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Nurse education in sexual health
  1. Matthew Christopher Grundy-Bowers1,
  2. Ashini Fox2
  1. 1Department of the Jefferiss Wing, Imperial College Healthcare NHS Trust, London, UK
  2. 2Department of Medicine Building, Nottingham University Hospitals NHS Trust, Nottingham, UK
  1. Correspondence to Dr Matthew Christopher Grundy-Bowers, Department of the Jefferiss Wing, Imperial College Healthcare NHS Trust, St Mary's Hospital, Praed Street, London W12 0HS, UK; matthew.grundybowers{at}imperial.nhs.uk

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Jeremy Hunt's announcement of new measures to support the NHS workforce (November 2016) prompted the authors to reflect on the clinical education of qualified nurses in sexual health.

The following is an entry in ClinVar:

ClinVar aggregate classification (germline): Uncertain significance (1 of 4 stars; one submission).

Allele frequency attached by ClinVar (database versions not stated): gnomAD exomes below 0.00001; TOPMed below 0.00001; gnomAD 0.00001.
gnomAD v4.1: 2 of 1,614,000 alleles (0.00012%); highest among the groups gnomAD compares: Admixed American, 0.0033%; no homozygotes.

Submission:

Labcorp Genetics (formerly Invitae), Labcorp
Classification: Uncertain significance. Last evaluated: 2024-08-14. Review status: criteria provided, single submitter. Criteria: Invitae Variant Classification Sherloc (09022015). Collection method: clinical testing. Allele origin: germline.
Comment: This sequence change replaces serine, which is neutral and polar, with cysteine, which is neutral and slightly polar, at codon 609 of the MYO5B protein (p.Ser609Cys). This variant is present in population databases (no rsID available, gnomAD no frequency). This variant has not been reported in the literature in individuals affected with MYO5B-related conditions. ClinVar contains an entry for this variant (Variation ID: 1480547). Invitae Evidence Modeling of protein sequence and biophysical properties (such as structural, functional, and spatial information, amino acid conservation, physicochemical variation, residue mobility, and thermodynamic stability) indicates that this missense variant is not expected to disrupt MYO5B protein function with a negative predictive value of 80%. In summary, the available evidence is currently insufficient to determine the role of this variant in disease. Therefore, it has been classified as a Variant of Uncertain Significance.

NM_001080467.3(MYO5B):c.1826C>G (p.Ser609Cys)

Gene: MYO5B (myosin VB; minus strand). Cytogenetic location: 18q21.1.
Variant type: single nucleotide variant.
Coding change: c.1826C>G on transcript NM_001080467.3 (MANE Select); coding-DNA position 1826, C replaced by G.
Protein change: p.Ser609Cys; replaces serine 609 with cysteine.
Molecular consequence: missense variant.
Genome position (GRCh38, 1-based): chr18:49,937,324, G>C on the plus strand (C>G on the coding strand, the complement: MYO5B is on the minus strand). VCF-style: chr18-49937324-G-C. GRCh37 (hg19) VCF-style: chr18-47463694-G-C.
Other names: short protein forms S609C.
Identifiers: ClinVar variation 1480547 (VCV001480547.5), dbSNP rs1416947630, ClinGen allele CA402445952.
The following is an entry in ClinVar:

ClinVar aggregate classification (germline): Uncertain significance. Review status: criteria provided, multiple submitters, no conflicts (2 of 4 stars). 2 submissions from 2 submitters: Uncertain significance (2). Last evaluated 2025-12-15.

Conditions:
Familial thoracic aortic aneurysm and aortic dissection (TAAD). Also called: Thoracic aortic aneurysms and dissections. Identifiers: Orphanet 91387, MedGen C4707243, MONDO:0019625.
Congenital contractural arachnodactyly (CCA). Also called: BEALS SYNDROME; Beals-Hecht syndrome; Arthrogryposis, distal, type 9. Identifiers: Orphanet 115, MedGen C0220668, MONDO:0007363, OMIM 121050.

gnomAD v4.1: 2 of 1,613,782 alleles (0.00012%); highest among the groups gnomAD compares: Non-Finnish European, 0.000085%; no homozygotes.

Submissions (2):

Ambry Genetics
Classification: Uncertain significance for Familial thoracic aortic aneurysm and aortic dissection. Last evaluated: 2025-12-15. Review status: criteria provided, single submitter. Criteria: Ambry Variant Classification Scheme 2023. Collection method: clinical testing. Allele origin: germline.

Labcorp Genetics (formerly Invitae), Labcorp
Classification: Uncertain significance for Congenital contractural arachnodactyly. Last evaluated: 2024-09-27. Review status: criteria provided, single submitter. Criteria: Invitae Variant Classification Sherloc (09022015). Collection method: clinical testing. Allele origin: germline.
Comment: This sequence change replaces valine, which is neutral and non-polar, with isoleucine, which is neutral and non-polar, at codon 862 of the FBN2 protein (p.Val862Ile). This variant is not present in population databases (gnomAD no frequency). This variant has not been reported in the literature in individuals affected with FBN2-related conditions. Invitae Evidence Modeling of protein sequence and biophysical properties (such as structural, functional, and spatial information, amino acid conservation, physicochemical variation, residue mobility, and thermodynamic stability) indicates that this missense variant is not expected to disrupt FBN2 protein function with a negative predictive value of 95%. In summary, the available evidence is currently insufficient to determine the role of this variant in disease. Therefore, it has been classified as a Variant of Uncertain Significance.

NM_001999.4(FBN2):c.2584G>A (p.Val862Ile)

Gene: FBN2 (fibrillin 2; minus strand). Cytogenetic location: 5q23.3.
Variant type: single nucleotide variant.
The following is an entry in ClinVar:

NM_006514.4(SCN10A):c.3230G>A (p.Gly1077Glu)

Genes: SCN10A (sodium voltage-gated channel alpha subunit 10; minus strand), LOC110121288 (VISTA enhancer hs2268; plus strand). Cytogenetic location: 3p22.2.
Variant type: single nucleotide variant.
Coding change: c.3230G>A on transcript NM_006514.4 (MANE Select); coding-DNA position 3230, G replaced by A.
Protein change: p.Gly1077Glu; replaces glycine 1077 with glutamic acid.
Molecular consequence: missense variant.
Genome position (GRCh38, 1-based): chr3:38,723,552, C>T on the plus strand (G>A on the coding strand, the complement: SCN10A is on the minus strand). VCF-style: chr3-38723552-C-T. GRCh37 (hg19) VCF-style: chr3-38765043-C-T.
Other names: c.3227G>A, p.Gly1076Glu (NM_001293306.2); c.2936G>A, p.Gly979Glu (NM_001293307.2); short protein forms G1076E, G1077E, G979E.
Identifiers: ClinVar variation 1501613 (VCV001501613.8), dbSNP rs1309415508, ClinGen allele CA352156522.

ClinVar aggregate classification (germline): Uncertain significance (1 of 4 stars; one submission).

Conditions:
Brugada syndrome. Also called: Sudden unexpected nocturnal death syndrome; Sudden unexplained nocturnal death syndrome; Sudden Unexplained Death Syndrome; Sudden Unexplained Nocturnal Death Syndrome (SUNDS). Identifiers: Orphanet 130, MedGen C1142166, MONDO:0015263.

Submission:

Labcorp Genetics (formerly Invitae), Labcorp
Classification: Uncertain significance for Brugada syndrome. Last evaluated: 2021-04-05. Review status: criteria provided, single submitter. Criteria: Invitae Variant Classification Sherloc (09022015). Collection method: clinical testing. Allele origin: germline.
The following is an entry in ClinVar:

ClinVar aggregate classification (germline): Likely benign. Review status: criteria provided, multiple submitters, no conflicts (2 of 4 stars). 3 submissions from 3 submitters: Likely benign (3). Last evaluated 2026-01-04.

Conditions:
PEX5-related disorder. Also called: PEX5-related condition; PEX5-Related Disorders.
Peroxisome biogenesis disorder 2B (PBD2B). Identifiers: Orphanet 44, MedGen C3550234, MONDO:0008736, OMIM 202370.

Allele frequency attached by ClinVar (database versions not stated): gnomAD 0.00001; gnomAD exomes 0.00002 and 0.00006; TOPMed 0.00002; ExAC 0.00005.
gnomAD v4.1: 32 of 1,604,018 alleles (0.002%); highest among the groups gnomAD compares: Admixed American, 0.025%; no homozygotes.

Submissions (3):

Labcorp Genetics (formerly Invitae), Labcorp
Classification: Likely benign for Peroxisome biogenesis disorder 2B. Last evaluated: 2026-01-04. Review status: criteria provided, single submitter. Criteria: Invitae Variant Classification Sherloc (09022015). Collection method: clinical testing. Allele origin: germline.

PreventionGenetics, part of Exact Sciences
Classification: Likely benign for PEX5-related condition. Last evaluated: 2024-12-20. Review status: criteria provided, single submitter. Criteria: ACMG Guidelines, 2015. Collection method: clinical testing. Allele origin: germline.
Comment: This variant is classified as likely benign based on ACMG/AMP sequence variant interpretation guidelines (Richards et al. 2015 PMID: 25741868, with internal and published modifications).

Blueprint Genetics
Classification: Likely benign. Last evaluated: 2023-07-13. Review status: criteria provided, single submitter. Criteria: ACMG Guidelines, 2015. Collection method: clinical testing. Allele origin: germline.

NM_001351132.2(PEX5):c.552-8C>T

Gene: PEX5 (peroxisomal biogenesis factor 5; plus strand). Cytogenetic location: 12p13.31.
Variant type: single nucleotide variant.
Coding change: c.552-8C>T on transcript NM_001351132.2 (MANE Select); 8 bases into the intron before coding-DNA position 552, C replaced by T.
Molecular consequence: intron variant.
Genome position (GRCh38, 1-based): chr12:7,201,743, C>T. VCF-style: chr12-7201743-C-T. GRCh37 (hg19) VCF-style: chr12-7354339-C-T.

Consultant nurses

Since their introduction in 2000, the ‘pinnacle’ of the clinical nursing career (as with physicians) is the consultant post.1 Trainee Consultant Nurse (CN) programmes, although few in number, provide a useful framework for developing aspiring CN, with many incorporating doctoral degrees to meet the growing expectation that CN are educated to doctoral level.1 For those CNs not prepared through trainee programmes, doctoral education can be obtained through the traditional PhD route, PhD by publication (for those with extensive publication portfolio) or through a professional doctorate. As expert practitioners, CN should have attained the skills and knowledge required for advanced practice as a prerequisite.

Advanced practice nurses

The regulation of advanced nursing practice (ANP) by the Nursing and Midwifery …

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